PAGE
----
For a start, you can see that this gateway was bigger once upon a time; it was in fact shrunk to this size in 1330.

Remains of the citadel wall of the Byzantine castle in Ankara

Buildings patched into and around the remaining exterior wall and a counterfort known as the Şarc Kale

Corner tower on the exterior wall of the Byzantine castle at Ankara

The Şarc Kale, closer up, betraying the patchwork quality of the stonework, shortly to be explained…

Climb up the inside of the inner circuit wall of Ankara castle

Now we are climbing up the inside of the inner wall circuit, having gained access by that gateway above, the Hisar Kapı, and another I’ll show you in a minute. Keep calm, there’s a plan to my exposition, honest.

And when you’ve done that, getting to this high point reveals that, wait, this wasn’t even very much of the circuit as it once was…

View from the Şarc Kale of Ankara castle across the valley to the Ak Kale

View from the Şarc Kale to the Ak Kale, across the valley between the two, with a row of fierce-looking pentagonal towers making the join

But we were touring the counterfort, the Şarc Kale. (I don’t know if the other citadel, the Ak Kale, is accessible, or how much of the rest of what lies between, but at the time of writing I certainly haven’t accessed it.) And the first impression I got of it, really, other than sheer solidity, was the fact that really any old stone going had been used to build it.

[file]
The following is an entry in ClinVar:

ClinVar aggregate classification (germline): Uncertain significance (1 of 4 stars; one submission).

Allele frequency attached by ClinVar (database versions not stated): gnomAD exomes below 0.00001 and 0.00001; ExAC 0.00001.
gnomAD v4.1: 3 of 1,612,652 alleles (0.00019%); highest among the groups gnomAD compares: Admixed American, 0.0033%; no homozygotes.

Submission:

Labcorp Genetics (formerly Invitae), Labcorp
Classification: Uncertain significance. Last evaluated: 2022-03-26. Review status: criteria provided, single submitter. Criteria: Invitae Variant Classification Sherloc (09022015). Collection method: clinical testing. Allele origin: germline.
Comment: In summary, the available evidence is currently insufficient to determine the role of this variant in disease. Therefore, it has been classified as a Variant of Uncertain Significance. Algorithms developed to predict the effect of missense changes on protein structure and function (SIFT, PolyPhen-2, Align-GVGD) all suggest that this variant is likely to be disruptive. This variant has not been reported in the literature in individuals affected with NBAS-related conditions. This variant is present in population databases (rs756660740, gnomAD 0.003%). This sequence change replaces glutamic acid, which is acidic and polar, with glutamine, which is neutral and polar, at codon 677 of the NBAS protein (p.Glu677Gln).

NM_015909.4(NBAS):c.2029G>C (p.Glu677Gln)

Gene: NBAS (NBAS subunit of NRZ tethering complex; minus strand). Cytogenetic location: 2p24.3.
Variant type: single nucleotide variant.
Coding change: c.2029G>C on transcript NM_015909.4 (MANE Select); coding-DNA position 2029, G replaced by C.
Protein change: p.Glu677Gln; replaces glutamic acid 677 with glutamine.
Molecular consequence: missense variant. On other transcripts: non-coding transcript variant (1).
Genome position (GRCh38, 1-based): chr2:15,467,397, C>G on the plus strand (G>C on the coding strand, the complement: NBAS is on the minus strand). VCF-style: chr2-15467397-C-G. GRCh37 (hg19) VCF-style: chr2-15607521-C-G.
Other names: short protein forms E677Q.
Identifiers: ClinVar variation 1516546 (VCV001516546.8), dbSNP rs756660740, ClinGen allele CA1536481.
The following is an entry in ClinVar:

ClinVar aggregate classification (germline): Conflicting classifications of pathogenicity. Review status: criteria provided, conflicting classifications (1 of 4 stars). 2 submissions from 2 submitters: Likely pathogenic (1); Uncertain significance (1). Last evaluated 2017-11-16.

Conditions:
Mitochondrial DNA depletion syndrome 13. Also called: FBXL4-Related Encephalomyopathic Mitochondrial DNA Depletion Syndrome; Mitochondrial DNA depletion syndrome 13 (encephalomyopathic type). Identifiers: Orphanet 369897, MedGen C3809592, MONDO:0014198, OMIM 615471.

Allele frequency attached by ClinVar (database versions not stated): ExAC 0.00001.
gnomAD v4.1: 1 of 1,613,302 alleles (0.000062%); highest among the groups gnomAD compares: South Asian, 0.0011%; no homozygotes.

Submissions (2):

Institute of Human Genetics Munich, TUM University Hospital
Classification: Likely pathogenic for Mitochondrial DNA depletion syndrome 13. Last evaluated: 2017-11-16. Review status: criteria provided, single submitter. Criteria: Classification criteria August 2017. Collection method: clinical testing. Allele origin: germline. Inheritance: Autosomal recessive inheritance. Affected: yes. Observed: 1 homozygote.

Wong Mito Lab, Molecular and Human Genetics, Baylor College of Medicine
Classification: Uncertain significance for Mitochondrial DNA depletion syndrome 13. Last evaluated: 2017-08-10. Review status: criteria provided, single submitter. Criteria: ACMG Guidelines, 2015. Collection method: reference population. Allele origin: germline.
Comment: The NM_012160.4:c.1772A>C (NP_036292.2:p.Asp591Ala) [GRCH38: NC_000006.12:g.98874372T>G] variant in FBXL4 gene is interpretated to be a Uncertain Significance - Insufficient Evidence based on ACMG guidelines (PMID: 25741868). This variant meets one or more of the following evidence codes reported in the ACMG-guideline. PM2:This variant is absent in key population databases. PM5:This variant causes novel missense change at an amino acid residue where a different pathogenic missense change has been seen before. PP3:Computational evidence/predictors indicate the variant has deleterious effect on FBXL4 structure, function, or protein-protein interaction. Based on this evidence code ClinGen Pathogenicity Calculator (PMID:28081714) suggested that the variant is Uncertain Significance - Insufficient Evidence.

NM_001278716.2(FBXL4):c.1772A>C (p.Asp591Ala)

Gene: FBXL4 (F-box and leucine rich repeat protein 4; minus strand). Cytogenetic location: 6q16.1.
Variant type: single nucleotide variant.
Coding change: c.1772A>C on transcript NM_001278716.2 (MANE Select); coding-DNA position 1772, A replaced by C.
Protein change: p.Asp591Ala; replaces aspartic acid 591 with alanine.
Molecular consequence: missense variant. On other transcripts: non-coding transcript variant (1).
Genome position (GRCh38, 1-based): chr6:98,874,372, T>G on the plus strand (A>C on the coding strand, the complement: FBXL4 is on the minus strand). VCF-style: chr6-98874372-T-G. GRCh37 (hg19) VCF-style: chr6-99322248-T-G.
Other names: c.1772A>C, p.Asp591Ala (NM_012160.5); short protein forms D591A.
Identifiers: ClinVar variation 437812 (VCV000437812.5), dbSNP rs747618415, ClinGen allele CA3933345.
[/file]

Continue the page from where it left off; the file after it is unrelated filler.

Roman tombstones built into the walls of the İç Kale, Ankara castle

Roman tombstones in the exterior wall

Reused masonry in the walls of the Şarc Kale, Ankara castle

Reused masonry in the walls of the Şarc Kale

A large mass of reused tombstones and other masonry on the exterior of the Reused masonry in the walls of the Şarc Kale, Ankara castle

This particular corner of the Şarc Kale kind of wins the prize for reused monumental stonework